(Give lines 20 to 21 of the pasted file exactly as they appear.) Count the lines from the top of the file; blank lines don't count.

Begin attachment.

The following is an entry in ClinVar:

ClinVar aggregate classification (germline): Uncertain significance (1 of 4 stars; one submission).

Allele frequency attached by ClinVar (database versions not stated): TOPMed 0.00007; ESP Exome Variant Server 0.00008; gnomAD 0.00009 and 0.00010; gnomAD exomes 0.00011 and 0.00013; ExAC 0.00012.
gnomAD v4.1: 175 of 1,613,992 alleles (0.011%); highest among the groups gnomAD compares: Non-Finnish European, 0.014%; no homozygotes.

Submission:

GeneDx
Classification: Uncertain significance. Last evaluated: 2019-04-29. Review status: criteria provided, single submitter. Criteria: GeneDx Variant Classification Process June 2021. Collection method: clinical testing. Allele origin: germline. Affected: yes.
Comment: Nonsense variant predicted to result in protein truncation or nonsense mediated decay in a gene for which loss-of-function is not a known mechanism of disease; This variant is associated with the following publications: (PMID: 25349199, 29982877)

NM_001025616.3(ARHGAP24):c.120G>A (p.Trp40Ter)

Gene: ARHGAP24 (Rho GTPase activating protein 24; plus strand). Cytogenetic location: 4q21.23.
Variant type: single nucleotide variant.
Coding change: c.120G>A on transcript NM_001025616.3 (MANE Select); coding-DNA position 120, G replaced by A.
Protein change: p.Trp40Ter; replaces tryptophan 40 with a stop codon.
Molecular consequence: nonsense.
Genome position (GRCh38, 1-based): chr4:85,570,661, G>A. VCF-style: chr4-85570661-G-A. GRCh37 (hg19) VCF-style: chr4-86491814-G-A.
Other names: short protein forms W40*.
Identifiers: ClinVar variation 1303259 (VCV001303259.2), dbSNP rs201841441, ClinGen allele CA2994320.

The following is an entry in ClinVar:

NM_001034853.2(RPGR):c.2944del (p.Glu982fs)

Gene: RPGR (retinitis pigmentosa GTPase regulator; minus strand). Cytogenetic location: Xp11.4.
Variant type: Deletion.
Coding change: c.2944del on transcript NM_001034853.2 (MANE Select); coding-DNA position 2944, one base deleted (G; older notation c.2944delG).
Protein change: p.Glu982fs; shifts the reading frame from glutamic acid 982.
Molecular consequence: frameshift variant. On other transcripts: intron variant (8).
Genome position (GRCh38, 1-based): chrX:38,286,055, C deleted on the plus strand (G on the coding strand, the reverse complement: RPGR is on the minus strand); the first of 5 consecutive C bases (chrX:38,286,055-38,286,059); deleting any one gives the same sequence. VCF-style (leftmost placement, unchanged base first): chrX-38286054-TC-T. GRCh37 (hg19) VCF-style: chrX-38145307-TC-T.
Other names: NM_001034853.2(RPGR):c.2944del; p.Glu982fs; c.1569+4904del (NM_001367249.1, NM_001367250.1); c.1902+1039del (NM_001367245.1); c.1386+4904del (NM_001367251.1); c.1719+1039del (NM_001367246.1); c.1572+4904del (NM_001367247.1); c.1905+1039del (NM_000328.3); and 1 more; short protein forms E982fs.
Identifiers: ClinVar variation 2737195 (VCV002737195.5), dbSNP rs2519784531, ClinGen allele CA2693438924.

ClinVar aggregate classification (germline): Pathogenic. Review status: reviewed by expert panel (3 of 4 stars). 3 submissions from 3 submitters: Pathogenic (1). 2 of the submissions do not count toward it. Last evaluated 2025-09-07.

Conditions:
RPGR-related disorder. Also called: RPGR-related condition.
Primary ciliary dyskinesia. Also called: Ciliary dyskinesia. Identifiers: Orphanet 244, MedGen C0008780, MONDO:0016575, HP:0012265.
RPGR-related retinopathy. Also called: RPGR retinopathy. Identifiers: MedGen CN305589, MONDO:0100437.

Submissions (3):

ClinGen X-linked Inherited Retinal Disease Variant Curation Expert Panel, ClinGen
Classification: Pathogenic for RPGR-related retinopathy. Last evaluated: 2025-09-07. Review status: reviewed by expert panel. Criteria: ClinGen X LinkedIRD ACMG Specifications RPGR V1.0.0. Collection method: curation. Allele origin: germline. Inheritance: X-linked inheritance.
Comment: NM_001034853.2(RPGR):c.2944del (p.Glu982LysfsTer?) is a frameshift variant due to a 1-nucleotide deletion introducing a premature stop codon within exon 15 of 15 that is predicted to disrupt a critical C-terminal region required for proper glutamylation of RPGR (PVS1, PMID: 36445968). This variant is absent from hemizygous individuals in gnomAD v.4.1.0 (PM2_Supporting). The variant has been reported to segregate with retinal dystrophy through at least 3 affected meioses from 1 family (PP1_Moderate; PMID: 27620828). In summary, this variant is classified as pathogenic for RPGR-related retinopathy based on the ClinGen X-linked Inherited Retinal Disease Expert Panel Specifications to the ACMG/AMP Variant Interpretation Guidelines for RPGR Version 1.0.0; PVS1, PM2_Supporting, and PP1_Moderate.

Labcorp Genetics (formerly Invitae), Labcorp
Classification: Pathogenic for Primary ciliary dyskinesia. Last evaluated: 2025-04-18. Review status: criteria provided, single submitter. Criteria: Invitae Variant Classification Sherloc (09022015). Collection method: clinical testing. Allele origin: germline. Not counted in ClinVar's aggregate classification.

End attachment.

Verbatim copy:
Gene: RPGR (retinitis pigmentosa GTPase regulator; minus strand). Cytogenetic location: Xp11.4.
Variant type: Deletion.